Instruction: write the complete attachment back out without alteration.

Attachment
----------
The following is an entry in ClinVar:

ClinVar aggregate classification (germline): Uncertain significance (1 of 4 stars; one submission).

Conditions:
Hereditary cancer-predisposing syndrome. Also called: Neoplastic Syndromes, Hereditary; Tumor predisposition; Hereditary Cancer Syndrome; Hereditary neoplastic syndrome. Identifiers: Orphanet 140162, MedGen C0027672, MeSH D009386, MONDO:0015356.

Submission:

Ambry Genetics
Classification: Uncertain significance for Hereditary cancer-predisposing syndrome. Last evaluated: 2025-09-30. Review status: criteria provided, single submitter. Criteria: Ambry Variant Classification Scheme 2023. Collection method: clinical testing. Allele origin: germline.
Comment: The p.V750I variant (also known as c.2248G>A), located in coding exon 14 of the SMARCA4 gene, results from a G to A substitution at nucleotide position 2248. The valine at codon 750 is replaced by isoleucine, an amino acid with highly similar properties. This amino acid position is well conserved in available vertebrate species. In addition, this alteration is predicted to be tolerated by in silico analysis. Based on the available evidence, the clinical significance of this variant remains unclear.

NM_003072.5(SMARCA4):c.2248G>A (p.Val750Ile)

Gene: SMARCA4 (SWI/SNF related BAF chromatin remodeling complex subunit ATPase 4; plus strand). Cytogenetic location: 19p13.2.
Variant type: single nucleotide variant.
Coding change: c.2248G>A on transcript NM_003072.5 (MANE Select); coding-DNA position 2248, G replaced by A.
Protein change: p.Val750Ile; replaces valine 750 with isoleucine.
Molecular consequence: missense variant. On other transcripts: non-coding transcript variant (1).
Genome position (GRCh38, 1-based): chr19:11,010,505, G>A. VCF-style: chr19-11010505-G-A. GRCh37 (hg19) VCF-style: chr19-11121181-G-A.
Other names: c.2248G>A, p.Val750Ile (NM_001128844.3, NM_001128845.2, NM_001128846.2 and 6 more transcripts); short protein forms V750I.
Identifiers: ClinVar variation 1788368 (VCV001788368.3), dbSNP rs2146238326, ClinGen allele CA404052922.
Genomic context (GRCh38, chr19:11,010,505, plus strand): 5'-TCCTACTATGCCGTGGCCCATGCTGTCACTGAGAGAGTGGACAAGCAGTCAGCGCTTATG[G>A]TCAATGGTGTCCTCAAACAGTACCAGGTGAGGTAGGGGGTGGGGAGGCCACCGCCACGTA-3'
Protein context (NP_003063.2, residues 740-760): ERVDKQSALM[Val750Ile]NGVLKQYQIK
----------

The following is an entry in ClinVar:

ClinVar aggregate classification (germline): Uncertain significance (1 of 4 stars; one submission).

Conditions:
Hereditary cancer-predisposing syndrome. Also called: Neoplastic Syndromes, Hereditary; Tumor predisposition; Hereditary Cancer Syndrome; Hereditary neoplastic syndrome. Identifiers: Orphanet 140162, MedGen C0027672, MeSH D009386, MONDO:0015356.

Submission:

Ambry Genetics
Classification: Uncertain significance for Hereditary cancer-predisposing syndrome. Last evaluated: 2025-09-30. Review status: criteria provided, single submitter. Criteria: Ambry Variant Classification Scheme 2023. Collection method: clinical testing. Allele origin: germline.
Comment: The p.V750I variant (also known as c.2248G>A), located in coding exon 14 of the SMARCA4 gene, results from a G to A substitution at nucleotide position 2248. The valine at codon 750 is replaced by isoleucine, an amino acid with highly similar properties. This amino acid position is well conserved in available vertebrate species. In addition, this alteration is predicted to be tolerated by in silico analysis. Based on the available evidence, the clinical significance of this variant remains unclear.

NM_003072.5(SMARCA4):c.2248G>A (p.Val750Ile)

Gene: SMARCA4 (SWI/SNF related BAF chromatin remodeling complex subunit ATPase 4; plus strand). Cytogenetic location: 19p13.2.
Variant type: single nucleotide variant.
Coding change: c.2248G>A on transcript NM_003072.5 (MANE Select); coding-DNA position 2248, G replaced by A.
Protein change: p.Val750Ile; replaces valine 750 with isoleucine.
Molecular consequence: missense variant. On other transcripts: non-coding transcript variant (1).
Genome position (GRCh38, 1-based): chr19:11,010,505, G>A. VCF-style: chr19-11010505-G-A. GRCh37 (hg19) VCF-style: chr19-11121181-G-A.
Other names: c.2248G>A, p.Val750Ile (NM_001128844.3, NM_001128845.2, NM_001128846.2 and 6 more transcripts); short protein forms V750I.
Identifiers: ClinVar variation 1788368 (VCV001788368.3), dbSNP rs2146238326, ClinGen allele CA404052922.
Genomic context (GRCh38, chr19:11,010,505, plus strand): 5'-TCCTACTATGCCGTGGCCCATGCTGTCACTGAGAGAGTGGACAAGCAGTCAGCGCTTATG[G>A]TCAATGGTGTCCTCAAACAGTACCAGGTGAGGTAGGGGGTGGGGAGGCCACCGCCACGTA-3'
Protein context (NP_003063.2, residues 740-760): ERVDKQSALM[Val750Ile]NGVLKQYQIK